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Red Cross Distributes Food to Hundreds of Thousands in Malawi

The International Federation of Red Cross and Red Crescent Societies has begun distributing food to hundreds of thousands of famine-stricken people in Malawi. It says it has begun this operation because of the critical needs, despite a weak response to its emergency appeal for 1.5 million people in seven southern-African countries. The Red Cross has only received 20 percent of a $30 million appeal launched in October for Lesotho, Malawi, Mozambique, Namibia, Swaziland, Zambia and Zimbabwe.

The United Nations estimates 12 million people face food shortages in seven southern African countries. Among them, Malawi is the most severely affected with 4.8 million hungry people. Aid agencies report half of these people are malnourished children under age five.

Faced with this critical situation, Red Cross Regional Director for Southern Africa, Terry Carney, says the agency could not wait for the money to come in to start distributing food to the most vulnerable people.

"There have been reports of over 30 people who died of starvation which is a huge number in a region where without the impact of drought and HIV would never have happened," she said. "There also are now current floods which are going to make the situation of the distribution of seeds and planting of seeds worse. But, there are regions in the north that have been very, very seriously affected since 2001. And, the people and the population have never really recovered from the drought and food insecurity operation then."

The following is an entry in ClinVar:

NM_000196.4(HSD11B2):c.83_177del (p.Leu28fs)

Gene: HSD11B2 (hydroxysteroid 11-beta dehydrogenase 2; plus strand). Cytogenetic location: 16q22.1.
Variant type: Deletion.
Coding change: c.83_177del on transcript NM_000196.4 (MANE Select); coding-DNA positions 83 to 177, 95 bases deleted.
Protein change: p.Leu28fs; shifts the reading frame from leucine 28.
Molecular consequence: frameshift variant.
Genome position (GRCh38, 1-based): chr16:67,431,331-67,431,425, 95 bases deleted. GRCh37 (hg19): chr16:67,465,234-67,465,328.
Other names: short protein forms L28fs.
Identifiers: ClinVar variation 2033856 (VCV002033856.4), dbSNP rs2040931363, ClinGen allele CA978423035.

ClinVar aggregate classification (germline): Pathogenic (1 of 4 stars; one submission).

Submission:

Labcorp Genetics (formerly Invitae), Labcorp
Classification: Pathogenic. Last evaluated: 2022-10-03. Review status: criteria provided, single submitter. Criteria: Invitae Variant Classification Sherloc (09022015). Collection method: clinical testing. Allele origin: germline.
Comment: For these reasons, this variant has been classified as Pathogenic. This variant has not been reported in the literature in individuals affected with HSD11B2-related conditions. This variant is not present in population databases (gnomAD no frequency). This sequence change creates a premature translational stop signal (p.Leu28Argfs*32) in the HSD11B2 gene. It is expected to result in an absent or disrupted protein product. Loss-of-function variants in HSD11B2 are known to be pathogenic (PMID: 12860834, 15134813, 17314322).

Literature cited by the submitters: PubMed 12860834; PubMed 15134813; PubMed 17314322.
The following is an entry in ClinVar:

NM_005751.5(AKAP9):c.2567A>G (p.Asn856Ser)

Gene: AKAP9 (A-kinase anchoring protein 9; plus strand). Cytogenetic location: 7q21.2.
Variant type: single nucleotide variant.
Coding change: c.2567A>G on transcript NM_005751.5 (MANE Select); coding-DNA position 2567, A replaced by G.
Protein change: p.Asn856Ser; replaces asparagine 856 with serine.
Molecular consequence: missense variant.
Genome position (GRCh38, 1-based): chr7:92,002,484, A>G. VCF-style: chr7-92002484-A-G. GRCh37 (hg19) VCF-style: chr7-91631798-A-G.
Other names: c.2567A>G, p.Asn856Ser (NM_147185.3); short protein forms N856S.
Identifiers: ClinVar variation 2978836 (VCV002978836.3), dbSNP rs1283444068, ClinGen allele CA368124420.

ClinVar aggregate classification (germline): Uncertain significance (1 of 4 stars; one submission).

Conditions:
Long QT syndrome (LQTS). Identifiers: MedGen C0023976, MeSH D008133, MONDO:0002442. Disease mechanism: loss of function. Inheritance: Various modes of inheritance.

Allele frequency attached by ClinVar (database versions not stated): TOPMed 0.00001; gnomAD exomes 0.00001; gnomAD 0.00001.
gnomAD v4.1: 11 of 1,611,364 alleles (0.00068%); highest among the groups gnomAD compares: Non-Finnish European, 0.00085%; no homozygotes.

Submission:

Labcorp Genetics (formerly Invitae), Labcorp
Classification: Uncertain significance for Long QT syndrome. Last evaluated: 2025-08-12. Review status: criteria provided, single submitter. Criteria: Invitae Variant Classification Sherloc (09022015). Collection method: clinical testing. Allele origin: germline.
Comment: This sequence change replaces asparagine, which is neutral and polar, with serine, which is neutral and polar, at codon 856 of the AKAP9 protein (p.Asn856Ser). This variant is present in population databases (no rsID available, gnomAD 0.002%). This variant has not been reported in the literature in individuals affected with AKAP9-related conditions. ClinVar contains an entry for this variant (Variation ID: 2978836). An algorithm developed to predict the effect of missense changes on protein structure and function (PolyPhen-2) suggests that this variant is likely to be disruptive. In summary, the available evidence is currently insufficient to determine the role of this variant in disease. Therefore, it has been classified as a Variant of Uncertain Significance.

Carney says more than 220,000 people in five Malawi districts would benefit from monthly food packs until June, when the harvest is due. She says the Red Cross also runs other programs for nearly 600,000 people throughout Malawi, including providing seeds, fertilizer, and cassava cuttings.

"There have always been programs for food for work," she said. "We are also looking immediately now for the agriculture packs, starter packs, because the season is coming where they have to start planting in order to get their harvest which should be due in June. And, that is why the rains right now and the flooding right now are a bit of a problem and will impact obviously on this longer term food security project."

Carney says the Red Cross hopes it will be able to begin similar food distribution programs in Zambia and Zimbabwe, the most seriously affected countries after Malawi. She warns many people in Southern Africa will go hungry if urgent action is not taken.